Tutorial :How to strip decorators from a function in Python


Let's say I have the following:

def with_connection(f):      def decorated(*args, **kwargs):          f(get_connection(...), *args, **kwargs)      return decorated    @with_connection  def spam(connection):      # Do something  

I want to test the spam function without going through the hassle of setting up a connection (or whatever the decorator is doing).

Given spam, how do I strip the decorator from it and get the underlying "undecorated" function?


In the general case, you can't, because

@with_connection  def spam(connection):      # Do something  

is equivalent to

def spam(connection):      # Do something    spam = with_connection(spam)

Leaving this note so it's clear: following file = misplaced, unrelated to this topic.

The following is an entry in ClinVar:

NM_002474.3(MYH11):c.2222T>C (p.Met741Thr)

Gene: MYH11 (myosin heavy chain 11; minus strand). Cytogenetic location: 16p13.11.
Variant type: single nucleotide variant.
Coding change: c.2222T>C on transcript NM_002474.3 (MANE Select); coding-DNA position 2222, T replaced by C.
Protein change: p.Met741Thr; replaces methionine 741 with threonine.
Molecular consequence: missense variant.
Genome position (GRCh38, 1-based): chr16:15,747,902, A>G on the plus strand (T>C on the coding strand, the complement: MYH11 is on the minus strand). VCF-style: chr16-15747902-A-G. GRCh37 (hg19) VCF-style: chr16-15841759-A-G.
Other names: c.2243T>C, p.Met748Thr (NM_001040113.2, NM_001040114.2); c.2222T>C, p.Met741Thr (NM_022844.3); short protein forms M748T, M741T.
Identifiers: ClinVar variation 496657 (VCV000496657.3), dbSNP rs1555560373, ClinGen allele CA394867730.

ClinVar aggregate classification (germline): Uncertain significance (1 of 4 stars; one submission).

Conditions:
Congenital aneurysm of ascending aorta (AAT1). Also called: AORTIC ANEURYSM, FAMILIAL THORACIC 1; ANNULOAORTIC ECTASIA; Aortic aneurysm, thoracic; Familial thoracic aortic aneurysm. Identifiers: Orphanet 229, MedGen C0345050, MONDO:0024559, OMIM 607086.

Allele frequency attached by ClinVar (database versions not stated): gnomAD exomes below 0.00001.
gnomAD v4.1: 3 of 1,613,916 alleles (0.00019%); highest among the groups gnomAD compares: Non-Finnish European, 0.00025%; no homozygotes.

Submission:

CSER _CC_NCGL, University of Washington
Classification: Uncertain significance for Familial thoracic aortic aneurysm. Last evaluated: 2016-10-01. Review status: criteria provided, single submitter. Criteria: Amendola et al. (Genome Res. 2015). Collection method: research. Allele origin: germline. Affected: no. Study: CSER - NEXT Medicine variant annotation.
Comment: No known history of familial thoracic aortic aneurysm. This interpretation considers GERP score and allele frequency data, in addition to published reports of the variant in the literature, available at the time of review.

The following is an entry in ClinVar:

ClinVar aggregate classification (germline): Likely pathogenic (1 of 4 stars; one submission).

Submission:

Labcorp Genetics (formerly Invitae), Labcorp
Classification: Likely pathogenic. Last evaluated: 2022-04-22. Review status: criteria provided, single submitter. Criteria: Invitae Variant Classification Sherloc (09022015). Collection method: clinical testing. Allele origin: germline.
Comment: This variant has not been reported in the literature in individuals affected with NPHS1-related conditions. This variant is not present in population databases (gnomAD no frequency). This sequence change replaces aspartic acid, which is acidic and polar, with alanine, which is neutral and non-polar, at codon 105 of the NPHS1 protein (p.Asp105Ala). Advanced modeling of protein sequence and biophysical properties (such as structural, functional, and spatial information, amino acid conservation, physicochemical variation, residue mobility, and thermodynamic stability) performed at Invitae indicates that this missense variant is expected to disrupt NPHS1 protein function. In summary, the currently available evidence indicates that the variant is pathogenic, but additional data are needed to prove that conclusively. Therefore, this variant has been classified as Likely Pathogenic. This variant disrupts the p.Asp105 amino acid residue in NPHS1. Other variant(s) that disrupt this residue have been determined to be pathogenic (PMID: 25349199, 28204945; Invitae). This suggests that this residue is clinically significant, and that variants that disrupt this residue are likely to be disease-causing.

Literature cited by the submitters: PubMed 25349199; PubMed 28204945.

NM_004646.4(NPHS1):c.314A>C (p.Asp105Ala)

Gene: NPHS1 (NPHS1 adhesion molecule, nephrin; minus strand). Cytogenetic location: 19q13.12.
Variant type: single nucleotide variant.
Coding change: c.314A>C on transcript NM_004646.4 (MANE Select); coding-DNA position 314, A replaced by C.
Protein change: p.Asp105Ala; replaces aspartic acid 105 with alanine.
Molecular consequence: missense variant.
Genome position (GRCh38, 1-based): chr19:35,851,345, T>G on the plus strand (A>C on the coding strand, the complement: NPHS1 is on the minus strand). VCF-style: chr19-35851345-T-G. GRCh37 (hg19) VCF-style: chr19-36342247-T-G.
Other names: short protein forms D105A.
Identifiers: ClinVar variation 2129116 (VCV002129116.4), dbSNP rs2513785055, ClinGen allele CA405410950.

which means that the "original" spam might not even exist anymore. A (not too pretty) hack would be this:

def with_connection(f):      def decorated(*args, **kwargs):          f(get_connection(...), *args, **kwargs)      decorated._original = f      return decorated    @with_connection  def spam(connection):      # Do something    spam._original(testcon) # calls the undecorated function  


balpha's solution can be made more generalizable with this meta-decorator:

def include_original(dec):      def meta_decorator(f):          decorated = dec(f)          decorated._original = f          return decorated      return meta_decorator  

Then you can decorate your decorators with @include_original, and every one will have a testable (undecorated) version tucked away inside it.

@include_original  def shout(f):      def _():          string = f()          return string.upper()      return _        @shout  def function():      return "hello world"    >>> print function()  HELLO_WORLD  >>> print function._original()  hello world